And finally, and a the risk of sounding xenophobic, I wanted to mention one more thing about foreigners before you get to onto something more important like watching that cat video on YouTube. The author (on page 32 in case you want to look it up) suggests that some people prefer to have their IVF treatments in a foreign country. Really? There are lots of reasons for this including more options, better eggs, better sperm and the opportunity to pretend like this isn’t happening, because you’re on “vacation.” But I can tell you from personal experience, using a clinic in my own town, that you don’t need to travel to a far-away clinic to feel like you’re in a foreign country. But it’s good preparation for parenthood, which is like a whole other planet.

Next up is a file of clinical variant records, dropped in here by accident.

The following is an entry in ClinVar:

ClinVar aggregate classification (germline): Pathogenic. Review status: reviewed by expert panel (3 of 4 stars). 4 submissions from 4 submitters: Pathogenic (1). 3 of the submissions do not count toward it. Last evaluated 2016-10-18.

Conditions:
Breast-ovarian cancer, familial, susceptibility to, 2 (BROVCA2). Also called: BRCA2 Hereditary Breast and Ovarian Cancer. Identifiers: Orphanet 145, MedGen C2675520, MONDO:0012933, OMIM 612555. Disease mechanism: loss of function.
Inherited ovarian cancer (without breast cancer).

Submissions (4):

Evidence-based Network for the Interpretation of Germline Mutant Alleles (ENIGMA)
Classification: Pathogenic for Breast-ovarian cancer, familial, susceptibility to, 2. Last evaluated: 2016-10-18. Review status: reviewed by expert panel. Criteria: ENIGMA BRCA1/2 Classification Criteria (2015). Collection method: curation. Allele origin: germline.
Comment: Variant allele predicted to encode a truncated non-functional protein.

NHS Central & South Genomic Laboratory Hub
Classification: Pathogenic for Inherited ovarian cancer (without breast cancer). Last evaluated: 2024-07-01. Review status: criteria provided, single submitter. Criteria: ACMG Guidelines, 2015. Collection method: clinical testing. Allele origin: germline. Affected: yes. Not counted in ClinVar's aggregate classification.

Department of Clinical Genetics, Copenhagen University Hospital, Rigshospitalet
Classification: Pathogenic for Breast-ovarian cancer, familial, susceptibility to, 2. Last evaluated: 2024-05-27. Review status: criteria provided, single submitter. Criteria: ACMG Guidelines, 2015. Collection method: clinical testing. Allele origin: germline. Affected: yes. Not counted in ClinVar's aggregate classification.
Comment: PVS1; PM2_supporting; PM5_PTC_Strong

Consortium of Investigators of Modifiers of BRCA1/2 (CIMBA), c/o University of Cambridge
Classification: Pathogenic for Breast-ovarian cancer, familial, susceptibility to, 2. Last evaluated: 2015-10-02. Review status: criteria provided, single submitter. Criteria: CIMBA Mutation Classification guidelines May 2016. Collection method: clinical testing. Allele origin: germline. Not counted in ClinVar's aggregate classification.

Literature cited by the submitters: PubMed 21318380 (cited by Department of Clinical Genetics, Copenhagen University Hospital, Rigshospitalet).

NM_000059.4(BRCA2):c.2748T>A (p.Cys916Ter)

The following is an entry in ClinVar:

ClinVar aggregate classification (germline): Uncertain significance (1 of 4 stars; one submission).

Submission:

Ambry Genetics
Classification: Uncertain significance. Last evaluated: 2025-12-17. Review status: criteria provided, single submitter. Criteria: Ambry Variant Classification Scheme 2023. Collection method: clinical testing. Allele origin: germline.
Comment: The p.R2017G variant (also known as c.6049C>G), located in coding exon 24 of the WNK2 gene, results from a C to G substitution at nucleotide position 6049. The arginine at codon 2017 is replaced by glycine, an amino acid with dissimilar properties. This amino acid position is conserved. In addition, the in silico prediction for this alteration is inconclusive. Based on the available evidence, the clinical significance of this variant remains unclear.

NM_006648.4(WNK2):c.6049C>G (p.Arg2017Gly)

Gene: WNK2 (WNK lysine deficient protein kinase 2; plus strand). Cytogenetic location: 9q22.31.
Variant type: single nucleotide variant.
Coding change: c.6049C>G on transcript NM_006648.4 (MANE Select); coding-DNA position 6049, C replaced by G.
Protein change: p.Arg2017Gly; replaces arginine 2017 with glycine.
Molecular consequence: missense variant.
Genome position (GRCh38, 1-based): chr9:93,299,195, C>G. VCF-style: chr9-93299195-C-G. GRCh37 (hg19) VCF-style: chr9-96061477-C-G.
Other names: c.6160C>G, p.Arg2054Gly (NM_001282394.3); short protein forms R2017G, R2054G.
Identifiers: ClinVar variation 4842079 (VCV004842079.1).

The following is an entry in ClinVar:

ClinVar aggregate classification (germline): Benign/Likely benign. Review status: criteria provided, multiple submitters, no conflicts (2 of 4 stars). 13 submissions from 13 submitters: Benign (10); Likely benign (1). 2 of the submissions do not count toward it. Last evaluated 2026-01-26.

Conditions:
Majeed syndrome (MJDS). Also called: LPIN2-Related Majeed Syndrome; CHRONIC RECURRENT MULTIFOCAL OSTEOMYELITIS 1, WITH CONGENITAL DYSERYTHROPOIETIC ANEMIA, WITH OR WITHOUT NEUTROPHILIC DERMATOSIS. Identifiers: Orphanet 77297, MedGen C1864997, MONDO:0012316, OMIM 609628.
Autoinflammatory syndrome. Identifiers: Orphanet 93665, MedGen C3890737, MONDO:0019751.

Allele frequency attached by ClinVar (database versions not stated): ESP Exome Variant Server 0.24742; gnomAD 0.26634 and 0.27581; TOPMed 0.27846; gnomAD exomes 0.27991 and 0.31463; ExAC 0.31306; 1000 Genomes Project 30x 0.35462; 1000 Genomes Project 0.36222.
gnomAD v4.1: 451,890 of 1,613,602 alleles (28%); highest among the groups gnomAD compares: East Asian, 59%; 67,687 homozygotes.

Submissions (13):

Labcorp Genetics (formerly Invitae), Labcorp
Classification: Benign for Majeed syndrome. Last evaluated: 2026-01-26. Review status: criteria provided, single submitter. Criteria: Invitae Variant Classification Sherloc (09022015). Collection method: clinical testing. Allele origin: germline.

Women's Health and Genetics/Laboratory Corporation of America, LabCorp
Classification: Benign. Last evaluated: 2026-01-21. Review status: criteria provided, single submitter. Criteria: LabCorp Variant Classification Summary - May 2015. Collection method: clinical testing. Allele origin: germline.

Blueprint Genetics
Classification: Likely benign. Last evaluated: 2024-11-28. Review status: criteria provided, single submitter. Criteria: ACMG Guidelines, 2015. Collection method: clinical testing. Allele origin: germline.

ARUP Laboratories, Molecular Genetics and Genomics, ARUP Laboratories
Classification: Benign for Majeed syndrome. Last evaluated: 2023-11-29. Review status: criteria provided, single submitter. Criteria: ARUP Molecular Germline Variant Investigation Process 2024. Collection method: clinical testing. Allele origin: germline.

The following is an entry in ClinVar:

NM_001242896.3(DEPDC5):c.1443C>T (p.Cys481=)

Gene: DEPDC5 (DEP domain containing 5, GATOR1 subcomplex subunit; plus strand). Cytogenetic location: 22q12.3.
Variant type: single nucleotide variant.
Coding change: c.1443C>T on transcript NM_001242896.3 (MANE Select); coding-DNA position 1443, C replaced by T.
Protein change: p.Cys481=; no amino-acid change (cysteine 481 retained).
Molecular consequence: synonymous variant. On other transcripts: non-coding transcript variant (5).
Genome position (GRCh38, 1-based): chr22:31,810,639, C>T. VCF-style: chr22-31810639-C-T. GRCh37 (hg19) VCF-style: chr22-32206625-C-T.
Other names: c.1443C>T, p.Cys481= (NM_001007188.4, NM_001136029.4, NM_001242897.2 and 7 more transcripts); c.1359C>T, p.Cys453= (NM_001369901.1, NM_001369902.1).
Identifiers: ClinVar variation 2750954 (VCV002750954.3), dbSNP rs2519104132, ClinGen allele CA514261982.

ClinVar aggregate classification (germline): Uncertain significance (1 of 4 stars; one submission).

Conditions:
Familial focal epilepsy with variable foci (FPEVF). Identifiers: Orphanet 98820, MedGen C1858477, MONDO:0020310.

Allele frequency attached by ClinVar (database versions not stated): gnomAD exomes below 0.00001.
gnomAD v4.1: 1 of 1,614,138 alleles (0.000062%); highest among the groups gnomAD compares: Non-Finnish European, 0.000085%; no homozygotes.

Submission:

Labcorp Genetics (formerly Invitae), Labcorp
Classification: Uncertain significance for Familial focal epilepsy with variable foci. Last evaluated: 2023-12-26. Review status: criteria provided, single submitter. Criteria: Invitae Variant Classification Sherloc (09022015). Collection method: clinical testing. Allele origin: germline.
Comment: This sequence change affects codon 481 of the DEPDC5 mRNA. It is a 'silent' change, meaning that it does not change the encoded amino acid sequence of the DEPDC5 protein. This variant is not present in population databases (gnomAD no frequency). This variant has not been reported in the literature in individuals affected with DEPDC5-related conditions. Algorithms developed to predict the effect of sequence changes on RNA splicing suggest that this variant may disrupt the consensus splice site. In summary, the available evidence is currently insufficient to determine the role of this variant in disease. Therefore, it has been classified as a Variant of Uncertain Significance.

What does a threatening letter and $2.72 in postage buy you? Spoiler alert: a tall stack of lab orders

I got my medical records. And by that I mean I got a big stack of test results from the lab. But let’s get to the good news first. There were a few pages that I could actually read. One said I had a baby. She was a girl. Delivered vaginally. I remember this part. And if I forget, I know I can just go to her bedroom and have a look at her. So good job, me! One part of the whole fertility treatment experience makes total sense.

The other good news is that I do not have HIV-1, HTLV-1, HIV-2, HIV-1 NAT, Hepatitus, Chlamydia NAT, N. gonorrhoeae NAT, HIV-2 NAT, HEPATITIS BcAb, CMV NAT, HTLV-I/II NAT, HSV-I/II, Hepatitis, HCV NAT, Syphilis. I know. I’m bragging.